Meanwhile from Melco’s side, the firm has focused on major projects in Vladivostok and Cyprus through vehicles separate to Melco Crown and is pursuing a license in Barcelona, Spain.  

Ownership issues

Govertsen said that there is a strong logic for a single owner and single decision-making process wherever possible, but Melco Crown’s projects so far have been characterized by additional, third-party involvement beyond the JV.

In Manila, City of Dreams was itself a joint venture between Melco Crown and Belle Corporation so as to fulfil local ownership requirements. Without a change in law, a full Melco Crown buyout would not be a possibility.

What would, however, be possible is a Belle buyout of the property, which officially opened at the start of 2015 and has so far performed below expectations. Indeed, just six months after opening, around 100 staff were suspended as part of cost-cutting measures.

There have been more encouraging signs since. In May, Belle vice chairman Willy Ocier said City of Dreams Manila would post considerable growth now it was finally fully operational.

Govertsen, however, notes that an exit from City of Dreams Manila might not be off the table in the longer run. “Considering that the return on investment story at COD Manila isn’t as had been hoped, I don’t think equity holders of Melco Crown would be disappointed if the company were to explore strategic alternatives for their stake in this property,” he said.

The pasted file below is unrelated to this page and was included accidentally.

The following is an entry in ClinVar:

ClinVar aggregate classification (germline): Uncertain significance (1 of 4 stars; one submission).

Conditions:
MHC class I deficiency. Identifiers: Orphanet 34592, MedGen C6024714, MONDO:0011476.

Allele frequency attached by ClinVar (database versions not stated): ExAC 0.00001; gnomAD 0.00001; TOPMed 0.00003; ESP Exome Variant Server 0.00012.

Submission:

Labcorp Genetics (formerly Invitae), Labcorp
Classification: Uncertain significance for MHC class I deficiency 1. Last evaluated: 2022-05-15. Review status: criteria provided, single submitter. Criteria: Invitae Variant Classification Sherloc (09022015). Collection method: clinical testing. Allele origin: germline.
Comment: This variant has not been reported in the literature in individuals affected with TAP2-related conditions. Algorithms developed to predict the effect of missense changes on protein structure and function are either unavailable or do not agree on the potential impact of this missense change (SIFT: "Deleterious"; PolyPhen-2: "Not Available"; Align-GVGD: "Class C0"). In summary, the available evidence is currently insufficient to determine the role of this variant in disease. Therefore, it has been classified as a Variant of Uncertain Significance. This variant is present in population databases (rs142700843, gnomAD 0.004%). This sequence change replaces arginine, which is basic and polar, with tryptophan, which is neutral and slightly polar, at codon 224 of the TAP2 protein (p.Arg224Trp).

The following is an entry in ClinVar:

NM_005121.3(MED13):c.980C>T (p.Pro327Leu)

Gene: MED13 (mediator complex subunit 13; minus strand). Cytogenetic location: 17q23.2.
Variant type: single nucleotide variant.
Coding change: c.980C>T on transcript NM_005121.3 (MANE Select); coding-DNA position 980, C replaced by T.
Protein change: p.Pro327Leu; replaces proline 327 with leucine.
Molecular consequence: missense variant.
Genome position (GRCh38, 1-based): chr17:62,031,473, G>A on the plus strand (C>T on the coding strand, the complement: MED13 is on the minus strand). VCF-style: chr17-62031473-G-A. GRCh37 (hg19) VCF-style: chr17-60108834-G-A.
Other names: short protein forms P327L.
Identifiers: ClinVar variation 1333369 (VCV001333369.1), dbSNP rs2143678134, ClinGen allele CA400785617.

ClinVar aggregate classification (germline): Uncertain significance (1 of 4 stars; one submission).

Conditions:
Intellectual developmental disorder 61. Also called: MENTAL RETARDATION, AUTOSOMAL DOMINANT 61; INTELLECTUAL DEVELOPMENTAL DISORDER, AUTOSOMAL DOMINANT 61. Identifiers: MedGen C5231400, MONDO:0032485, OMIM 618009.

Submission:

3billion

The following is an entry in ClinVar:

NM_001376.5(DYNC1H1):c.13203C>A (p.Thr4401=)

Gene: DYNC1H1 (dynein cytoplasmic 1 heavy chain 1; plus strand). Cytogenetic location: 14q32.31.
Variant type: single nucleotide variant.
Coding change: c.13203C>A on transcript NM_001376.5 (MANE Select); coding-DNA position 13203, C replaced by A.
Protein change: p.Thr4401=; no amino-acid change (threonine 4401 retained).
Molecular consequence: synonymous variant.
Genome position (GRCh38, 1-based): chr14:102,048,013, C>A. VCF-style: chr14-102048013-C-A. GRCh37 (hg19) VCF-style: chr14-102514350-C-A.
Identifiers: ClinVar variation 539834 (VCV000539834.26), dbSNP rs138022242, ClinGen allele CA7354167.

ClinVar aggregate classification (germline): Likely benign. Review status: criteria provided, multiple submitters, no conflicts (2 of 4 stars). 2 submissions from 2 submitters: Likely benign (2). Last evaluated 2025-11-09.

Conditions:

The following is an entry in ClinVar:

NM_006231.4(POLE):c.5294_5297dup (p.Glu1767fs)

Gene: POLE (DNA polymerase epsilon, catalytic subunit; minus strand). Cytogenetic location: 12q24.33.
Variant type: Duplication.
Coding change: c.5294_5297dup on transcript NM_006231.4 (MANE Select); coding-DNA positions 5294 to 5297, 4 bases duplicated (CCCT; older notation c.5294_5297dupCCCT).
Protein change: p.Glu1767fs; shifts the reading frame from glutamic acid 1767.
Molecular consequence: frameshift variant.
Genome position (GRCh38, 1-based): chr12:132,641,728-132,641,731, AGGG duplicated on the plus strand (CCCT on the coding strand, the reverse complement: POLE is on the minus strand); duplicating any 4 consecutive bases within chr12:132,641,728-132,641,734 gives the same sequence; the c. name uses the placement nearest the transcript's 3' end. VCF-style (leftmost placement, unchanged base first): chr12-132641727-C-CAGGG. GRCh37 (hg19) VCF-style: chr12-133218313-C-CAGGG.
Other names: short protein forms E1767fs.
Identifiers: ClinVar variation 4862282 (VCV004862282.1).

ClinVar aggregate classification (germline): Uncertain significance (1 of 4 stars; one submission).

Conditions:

There are similar ownership issues at Melco Crown’s newest Macau holding, Studio City, of which it owns a 60 percent stake. Hedge fund partners Silver Point Capital and Oaktree Capital Management hold a combined 40 percent stake in the resort and, according to Bernstein Research, it would cost in the region of $1 billion to buy them out.

“The company needs to find a way to acquire the remaining 40 percent stake in Studio City,” Govertsen said of the arrangement. “Until that happens we think Studio City will notably underperform the market.”